Major League Baseball's collective bargaining agreement with the players union expires on Thursday, and while (slow, gradual) progress is being made, the owners are still threatening to lock the players out if a deal isn't reached in time.
We've gotten bits and pieces of info as to what might be in the next deal, so here's a recap of what has come out over the past few days that you may have missed during the holiday weekend:
Active rosters could be expanded to 26 players, with September rosters being limited to 28 or 29 players
The union would obviously love adding 30 more jobs to the big league level, and players could also benefit from things like extra days off here and there with the added roster flexibility. An extra roster spot could also give teams more flexibility during the course of a 162-game season. Peter Gammons says some team executives have floated the idea of using the spot for a 6th/spot starter who could be used to skip other guys in the rotation every once and awhile. The spot could also be used to make it easier to carry an Andrew Miller-type reliever who could frequently pitch multiple innings without putting a strain on the rest of the bullpen. Others may use the space for a LOOGY or possibly stash a Rule 5 draft pick without having to worry about being a man short on the bench or bullpen. Needless to say, there's lots of interesting possibilities with that extra roster spot.
In return, the owners are asking for some cost control in September, dropping rosters from that month from 40 down to a more reasonable 28 or 29. While it would mean less players getting MLB paydays for that month, it would prevent September games from becoming an endless slog of pitching changes and pinch-running specialists which makes it a completely different game than the ones being played for the previous five months.
The owners could drop draft pick compensation for losing free agents...if the players agree to an international draft
The qualifying offer system was a pretty blatant attempt by owners to put a clamp on free agency while claiming it was in the interest of competitive balance. The union claims the qualifying offer system cost players $1 billion during the five years it was in place. Getting a draft pick when you lose a free agent is a nice idea in principle, but when the league decided that teams signing free agents would have to forfeit a pick, it had a chilling effect on the market and had guys like Kyle Lohse without a job until the end of spring training. The qualifying offer system was bad from the start, and the owners are willing to throw it out if the players say they'll give in to an international draft -- also under the guise of competitive balance.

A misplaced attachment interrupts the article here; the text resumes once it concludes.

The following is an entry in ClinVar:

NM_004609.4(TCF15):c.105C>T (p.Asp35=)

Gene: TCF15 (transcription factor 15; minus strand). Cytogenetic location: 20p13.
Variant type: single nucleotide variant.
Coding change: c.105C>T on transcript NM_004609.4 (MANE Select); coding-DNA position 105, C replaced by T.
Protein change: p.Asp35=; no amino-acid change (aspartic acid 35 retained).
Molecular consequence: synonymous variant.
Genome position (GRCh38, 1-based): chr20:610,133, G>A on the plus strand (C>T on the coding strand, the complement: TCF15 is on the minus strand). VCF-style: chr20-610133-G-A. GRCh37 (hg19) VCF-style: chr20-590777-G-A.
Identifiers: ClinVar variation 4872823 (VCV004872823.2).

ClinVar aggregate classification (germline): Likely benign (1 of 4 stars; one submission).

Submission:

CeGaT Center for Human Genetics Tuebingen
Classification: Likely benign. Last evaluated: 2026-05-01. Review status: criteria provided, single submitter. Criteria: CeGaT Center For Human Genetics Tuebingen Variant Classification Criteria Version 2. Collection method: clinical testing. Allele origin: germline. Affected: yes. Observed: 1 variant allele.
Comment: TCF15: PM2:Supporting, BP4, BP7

Owners don't want to give teenagers contracts worth millions of dollars, and would much rather have that high level of talent in their minor league systems making the same peanuts as everyone else. The players union typically doesn't concern themselves too much with the wages of those who aren't in the union yet, so they may be willing to give in to that demand if it means a more open -- and more lucrative -- MLB free agent market.
Whether or not an international draft would help competitive balance is up for debate. The Twins were able to land Miguel Sano years ago, and the Pirates were the other big contender for his services. The Brewers were willing to give Gilbert Lara $3 million. But with Cuba possibly opening up in the future, this feels like the owners wanting to get ahead of real-world politics and have a plan in place to control the market.
The luxury tax threshold could increase from $189 million to $200 million
This may not seem like a big deal, but it could make traditional big spenders that have been trying to scale back in recent years (like the Dodgers, Yankees and Red Sox) big players in free agency once again. That could open up markets for guys like Edwin Encarnacion or Yoenis Cespedes, who may otherwise find limited markets for the prices they're demanding. Fewer teams paying the luxury tax would also mean less money being funneled back to small-market teams like the Brewers.
Union meetings begin today, and Ken Rosenthal is one person who thinks that will speed up the process heading into Thursday. If no deal is reached and the owners lock the players out, the offseason would basically come to a grinding halt, with teams wanting to know the rules they'll be working under in the future before making any other moves.